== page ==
Workshop for Instruction in Library Use (WILU) (45th : 2016)

The Story Writes Itself : Using Narrative Learning to Enhance Medical Informatics Sessions Laws, Saʼad; Mussleman, Paul; Verjee, Mohamud A.; Walker, Jeremy May 31, 2016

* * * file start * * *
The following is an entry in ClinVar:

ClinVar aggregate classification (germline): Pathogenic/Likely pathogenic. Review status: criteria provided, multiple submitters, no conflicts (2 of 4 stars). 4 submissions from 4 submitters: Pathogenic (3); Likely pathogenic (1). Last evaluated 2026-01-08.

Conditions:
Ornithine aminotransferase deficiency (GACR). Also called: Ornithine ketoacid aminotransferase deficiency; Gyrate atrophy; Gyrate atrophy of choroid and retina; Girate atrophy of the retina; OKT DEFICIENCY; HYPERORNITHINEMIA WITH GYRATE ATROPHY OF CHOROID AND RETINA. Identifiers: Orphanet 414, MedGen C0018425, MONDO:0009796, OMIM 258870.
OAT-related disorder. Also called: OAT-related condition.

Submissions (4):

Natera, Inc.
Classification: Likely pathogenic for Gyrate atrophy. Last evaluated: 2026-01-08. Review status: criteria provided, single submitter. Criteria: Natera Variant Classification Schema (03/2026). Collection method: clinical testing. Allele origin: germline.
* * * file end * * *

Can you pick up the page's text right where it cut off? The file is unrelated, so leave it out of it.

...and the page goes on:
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The Story Writes Itself: Using Narrative Learning to Enhance Medical Informatics SessionsWeill CornellMedicine-QatarSaʼad Laws, MA, MLIS, Paul Mussleman, MLIS, Mohamud A. Verjee, MBChB, FCFP, Jeremy Walker, MLIS Weill Cornell Medicine- Qatar, Doha, QatarIn many instances, stories or narratives are often viewed as entertainment or as a casual pastime. However, when stories are applied to instructional contexts they have the ability to motivate, function as instructional scaffolding, and enhance problem-solving skills. Narrative-centered learning environments are described as a combination of “story contexts and pedagogical support strategies to deliver effective, engaging educational experiences” (1). Another strength of utilizing narratives within instruction are their ability to contextualize otherwise discrete bits of information within a cohesive and enjoyable structure (2). What is Narrative-Centered Learning?Stories aid in problem-solving skills by presenting a diverse range of complex problems, as well as, “ambiguous goals, multiple routes and numerous interrelated factors” (3). As learners face challenging problems within interactive stories, they must seek ways to obtain suitable information that will address gaps and allow them to progress.Goals of Narrative-Centered LearningStories work as excellent sources of intrinsic motivation by contextualizing learning. When learning is presented in a contextualized, personalized way, the learner is able to connect with new knowledge, sustain effort for longer periods of instructional time, and also develop a sense of authority over their learning (3).1Motivation2Connections3Problem-SolvingStories support our ability to build natural connections between discrete bits of information. When learners engage with contextualized stories, they are able to connect between multiple in-story elements as well as prior knowledge.  These connections are supported and facilitated through sound instructional methods (3).    What Did We Do?What Are The Results?ReferencesAt the start of each rotation, librarians were asked to introduce third-year primary care clerkship students to advanced resources that would assist them as they progressed through clinical training. Original renditions of these sessions were very passive and instructor-centered. As a result, students appeared unmotivated and uninterested in the critical resources and information being presented. To remedy this, librarians and the clerkship director proposed implementing a narrative-centered learning environment that could be used as an in-class informatics session. Students would be presented with a clinical case, via an interactive story, that they would need to work through. At several points throughout the exercise, students would be prompted to identify and utilize biomedical resources that would aid them in progressing and understanding the clinical case. Using the ADDIE instructional design methodology, librarians began by gathering information and data about the session and students that would inform the design and instructional process. Librarians then set about developing instructional objectives and methods. With this information in hand, librarians and the clerkship director were able to develop a clinical case narrative that allowed for both clinical rigor and significant inclusion of bio-medical information resources.  To present instruction within an interactive format, librarians began by storyboarding the sequential points of the module, and then used Adobe Captivate to build an interactive module that would be used in class.  During instruction, librarians and the clerkship director assisted students through the module, providing assistance with resources, facilitating diagnostic debate, and presenting socratic styled questions to stimulate metacognition and reflection. Finally, librarians created a summative assessment survey that students submitted after completion of the module.    How Did We Do It?“What was the most important thing you learned?”Q:72.2%Percentage of students who identfied resources as the most important thing they learned.“What element did you enjoy most from this module?”Q:“The differentials and the graphics made it Interesting and more real life.”“The hyperactive format of the presentation.”“It was engaging and stimulated thinking.”“The media elements made it much less tedious.”“Coming up with the diagnosis and also the history was fun and interactive.”“It was interactive and clinically relevant.”“It was interactive and facilitated very well, making it very entertaining.”1. McQuiggan SW, Rowe JP, Lee S, Lester JC. Story-Based Learning: The Impact of Narrative on Learning Experiences and Outcomes. In: Woolf BP, Aïmeur E, Nkambou R, Lajoie S, editors. Intelligent Tutoring Systems [Internet]. Springer Berlin Heidelberg; 2008 [cited 2016 May 10]. p. 530–9. (Lecture Notes in Computer Science). Available from: http://link.springer.com/chapter/10.1007/978-3-540-69132-7_562. Jonassen DH, Hernandez-Serrano J. Case-based reasoning and instructional design: Using stories to support problem solving. ETR&D. 2002 Jun;50(2):65–77.3. Rowe J, Mott B, Lester J. Narrative-Centered Learning Environments. In: Seel PDNM, editor. Encyclopedia of the Sciences of Learning [Internet]. Springer US; 2012 [cited 2016 May 10]. p. 2423–6. Available from: http://link.springer.com/referenceworkentry/10.1007/978-1-4419-1428-6_1094“During the eLearning teaching module, how did you perceive your learning experience?”Engaging/ExcitingBored/UninterestedQ:43.5%30.7%17.9%2.5%5.1%“Has the module added to your knowledge of the subject?”Q:52.5% 45%“I learned a little” “I learned a lot”“I learned nothing new”2.5%